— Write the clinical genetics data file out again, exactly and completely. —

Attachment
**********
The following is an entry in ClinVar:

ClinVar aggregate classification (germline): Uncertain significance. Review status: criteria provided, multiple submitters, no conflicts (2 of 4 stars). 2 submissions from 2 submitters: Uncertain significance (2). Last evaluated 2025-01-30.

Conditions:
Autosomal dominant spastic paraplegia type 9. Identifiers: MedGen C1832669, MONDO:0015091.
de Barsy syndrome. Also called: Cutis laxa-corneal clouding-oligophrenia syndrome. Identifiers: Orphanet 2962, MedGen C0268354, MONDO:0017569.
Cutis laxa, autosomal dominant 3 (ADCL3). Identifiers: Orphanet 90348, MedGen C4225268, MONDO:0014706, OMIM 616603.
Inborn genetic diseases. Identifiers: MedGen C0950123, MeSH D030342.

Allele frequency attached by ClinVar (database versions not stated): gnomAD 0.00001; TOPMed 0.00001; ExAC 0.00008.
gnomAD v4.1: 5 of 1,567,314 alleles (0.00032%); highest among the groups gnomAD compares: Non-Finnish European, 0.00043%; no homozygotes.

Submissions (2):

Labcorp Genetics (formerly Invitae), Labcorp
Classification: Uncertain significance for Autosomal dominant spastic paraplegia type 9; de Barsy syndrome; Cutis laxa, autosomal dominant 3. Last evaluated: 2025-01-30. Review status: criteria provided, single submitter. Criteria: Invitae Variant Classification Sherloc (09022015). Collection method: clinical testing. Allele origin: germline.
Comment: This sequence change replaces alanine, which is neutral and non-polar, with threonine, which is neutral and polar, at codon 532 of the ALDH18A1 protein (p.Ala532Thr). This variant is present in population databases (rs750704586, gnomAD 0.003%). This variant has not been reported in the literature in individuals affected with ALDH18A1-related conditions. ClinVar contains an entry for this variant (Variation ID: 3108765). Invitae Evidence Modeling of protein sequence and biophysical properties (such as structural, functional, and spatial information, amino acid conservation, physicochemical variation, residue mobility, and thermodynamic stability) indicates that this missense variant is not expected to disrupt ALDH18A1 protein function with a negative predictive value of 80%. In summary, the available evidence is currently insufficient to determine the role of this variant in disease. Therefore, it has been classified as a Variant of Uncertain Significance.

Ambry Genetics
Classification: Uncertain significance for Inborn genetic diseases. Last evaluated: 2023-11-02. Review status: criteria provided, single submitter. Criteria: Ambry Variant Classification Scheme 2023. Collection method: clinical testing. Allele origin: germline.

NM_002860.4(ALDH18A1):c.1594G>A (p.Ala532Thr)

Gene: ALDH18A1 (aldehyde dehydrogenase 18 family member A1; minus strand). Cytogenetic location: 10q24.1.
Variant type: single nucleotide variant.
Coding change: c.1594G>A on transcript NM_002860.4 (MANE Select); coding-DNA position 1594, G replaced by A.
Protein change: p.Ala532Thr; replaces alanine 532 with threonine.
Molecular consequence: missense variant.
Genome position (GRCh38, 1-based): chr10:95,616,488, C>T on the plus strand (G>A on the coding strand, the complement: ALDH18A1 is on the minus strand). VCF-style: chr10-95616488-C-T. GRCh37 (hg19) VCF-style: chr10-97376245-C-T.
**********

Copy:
The following is an entry in ClinVar:

ClinVar aggregate classification (germline): Uncertain significance. Review status: criteria provided, multiple submitters, no conflicts (2 of 4 stars). 2 submissions from 2 submitters: Uncertain significance (2). Last evaluated 2025-01-30.

Conditions:
Autosomal dominant spastic paraplegia type 9. Identifiers: MedGen C1832669, MONDO:0015091.
de Barsy syndrome. Also called: Cutis laxa-corneal clouding-oligophrenia syndrome. Identifiers: Orphanet 2962, MedGen C0268354, MONDO:0017569.
Cutis laxa, autosomal dominant 3 (ADCL3). Identifiers: Orphanet 90348, MedGen C4225268, MONDO:0014706, OMIM 616603.
Inborn genetic diseases. Identifiers: MedGen C0950123, MeSH D030342.

Allele frequency attached by ClinVar (database versions not stated): gnomAD 0.00001; TOPMed 0.00001; ExAC 0.00008.
gnomAD v4.1: 5 of 1,567,314 alleles (0.00032%); highest among the groups gnomAD compares: Non-Finnish European, 0.00043%; no homozygotes.

Submissions (2):

Labcorp Genetics (formerly Invitae), Labcorp
Classification: Uncertain significance for Autosomal dominant spastic paraplegia type 9; de Barsy syndrome; Cutis laxa, autosomal dominant 3. Last evaluated: 2025-01-30. Review status: criteria provided, single submitter. Criteria: Invitae Variant Classification Sherloc (09022015). Collection method: clinical testing. Allele origin: germline.
Comment: This sequence change replaces alanine, which is neutral and non-polar, with threonine, which is neutral and polar, at codon 532 of the ALDH18A1 protein (p.Ala532Thr). This variant is present in population databases (rs750704586, gnomAD 0.003%). This variant has not been reported in the literature in individuals affected with ALDH18A1-related conditions. ClinVar contains an entry for this variant (Variation ID: 3108765). Invitae Evidence Modeling of protein sequence and biophysical properties (such as structural, functional, and spatial information, amino acid conservation, physicochemical variation, residue mobility, and thermodynamic stability) indicates that this missense variant is not expected to disrupt ALDH18A1 protein function with a negative predictive value of 80%. In summary, the available evidence is currently insufficient to determine the role of this variant in disease. Therefore, it has been classified as a Variant of Uncertain Significance.

Ambry Genetics
Classification: Uncertain significance for Inborn genetic diseases. Last evaluated: 2023-11-02. Review status: criteria provided, single submitter. Criteria: Ambry Variant Classification Scheme 2023. Collection method: clinical testing. Allele origin: germline.

NM_002860.4(ALDH18A1):c.1594G>A (p.Ala532Thr)

Gene: ALDH18A1 (aldehyde dehydrogenase 18 family member A1; minus strand). Cytogenetic location: 10q24.1.
Variant type: single nucleotide variant.
Coding change: c.1594G>A on transcript NM_002860.4 (MANE Select); coding-DNA position 1594, G replaced by A.
Protein change: p.Ala532Thr; replaces alanine 532 with threonine.
Molecular consequence: missense variant.
Genome position (GRCh38, 1-based): chr10:95,616,488, C>T on the plus strand (G>A on the coding strand, the complement: ALDH18A1 is on the minus strand). VCF-style: chr10-95616488-C-T. GRCh37 (hg19) VCF-style: chr10-97376245-C-T.